A:

A stock ticker is a report of the price for certain securities, updated continuously throughout the trading session by the various stock exchanges. A "tick" is any change in price, whether that movement is up or down. A stock ticker automatically displays these ticks, along with other relevant information, like volume, that investors use to stay informed about current market conditions.

A limited number of stocks appear on the stock ticker during any particular period, due to the large number of stocks that are actually trading at the same time. Often, the stocks that have the greatest change in price from the previous day's trading session, or those that are trading under the highest volume appear on the stock ticker.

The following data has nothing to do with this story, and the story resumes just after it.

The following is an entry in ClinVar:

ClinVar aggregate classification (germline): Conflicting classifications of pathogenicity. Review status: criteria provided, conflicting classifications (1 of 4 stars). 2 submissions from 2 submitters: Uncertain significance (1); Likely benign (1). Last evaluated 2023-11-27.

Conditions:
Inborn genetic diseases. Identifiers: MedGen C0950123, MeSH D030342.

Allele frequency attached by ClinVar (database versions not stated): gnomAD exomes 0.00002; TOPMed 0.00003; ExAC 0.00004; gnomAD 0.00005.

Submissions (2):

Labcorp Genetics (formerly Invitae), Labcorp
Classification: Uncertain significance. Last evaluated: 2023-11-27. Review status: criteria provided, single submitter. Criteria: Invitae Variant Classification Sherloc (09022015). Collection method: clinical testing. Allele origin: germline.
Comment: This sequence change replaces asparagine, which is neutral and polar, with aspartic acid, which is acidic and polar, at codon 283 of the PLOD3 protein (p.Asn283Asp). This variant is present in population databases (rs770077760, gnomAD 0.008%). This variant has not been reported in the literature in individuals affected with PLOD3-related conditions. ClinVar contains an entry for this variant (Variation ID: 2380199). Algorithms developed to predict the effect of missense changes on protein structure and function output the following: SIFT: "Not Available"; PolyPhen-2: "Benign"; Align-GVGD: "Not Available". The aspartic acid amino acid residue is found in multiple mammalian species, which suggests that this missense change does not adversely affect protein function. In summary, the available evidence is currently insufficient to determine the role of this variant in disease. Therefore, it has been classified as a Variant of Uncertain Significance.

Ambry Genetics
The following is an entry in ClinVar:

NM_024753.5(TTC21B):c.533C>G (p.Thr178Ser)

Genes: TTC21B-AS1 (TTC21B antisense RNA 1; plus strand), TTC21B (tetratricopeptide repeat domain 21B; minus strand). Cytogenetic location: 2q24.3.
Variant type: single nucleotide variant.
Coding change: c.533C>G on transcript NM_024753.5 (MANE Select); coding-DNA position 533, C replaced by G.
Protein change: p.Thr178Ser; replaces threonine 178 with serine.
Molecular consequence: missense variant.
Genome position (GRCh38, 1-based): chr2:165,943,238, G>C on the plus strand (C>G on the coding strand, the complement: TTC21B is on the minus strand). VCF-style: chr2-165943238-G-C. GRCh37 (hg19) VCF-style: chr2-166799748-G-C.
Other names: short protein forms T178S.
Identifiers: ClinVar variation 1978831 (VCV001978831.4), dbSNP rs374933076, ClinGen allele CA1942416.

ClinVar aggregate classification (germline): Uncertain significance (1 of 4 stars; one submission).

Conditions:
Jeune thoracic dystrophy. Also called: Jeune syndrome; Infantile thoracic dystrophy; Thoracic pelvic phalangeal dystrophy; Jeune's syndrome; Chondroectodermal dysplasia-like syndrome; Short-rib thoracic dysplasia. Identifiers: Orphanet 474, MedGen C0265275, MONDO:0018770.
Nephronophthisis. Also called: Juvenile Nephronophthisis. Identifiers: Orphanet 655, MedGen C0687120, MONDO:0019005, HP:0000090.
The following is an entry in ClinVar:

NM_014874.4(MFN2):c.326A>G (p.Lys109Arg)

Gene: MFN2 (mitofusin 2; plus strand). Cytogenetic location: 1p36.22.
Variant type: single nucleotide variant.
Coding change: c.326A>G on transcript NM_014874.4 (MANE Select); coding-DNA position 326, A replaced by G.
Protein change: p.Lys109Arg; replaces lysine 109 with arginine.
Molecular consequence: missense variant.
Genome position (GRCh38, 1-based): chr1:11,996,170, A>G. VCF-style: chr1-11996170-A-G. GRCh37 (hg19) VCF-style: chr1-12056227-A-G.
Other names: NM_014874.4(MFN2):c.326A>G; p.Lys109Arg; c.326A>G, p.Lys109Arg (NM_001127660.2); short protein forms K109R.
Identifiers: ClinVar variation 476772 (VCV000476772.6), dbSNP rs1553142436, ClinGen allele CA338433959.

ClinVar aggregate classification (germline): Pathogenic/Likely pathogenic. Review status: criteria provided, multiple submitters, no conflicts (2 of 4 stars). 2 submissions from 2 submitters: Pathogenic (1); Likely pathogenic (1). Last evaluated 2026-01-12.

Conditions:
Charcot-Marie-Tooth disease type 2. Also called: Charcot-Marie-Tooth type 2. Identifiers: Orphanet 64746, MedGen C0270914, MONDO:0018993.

You may have seen a stock ticker scrolling by at the bottom of any financial news networks on television. The ticker provides current information for certain stocks, including: the ticker symbol (the one to four letter code that represents a particular stock); quantity traded (volume for each transaction); price, a green "up" arrow if price is higher than the previous day's closing value, a red "down" arrow if price is lower than the previous day; and the net price change (either as a dollar amount or as a percentage) from the previous day's close. If the price is unchanged, the arrow may be gray in color or simply absent. Often, the ticker symbol and the net price change appear color-coded: green if the price is higher than the previous session, red if price is lower.

Many of today's fully-electronic stock tickers display market data in real-time or with a small delay. You can watch stock tickers on a variety of financial news networks, and many trading platforms allow you to customize and view stock tickers that can be displayed at the bottom of your computer monitor.

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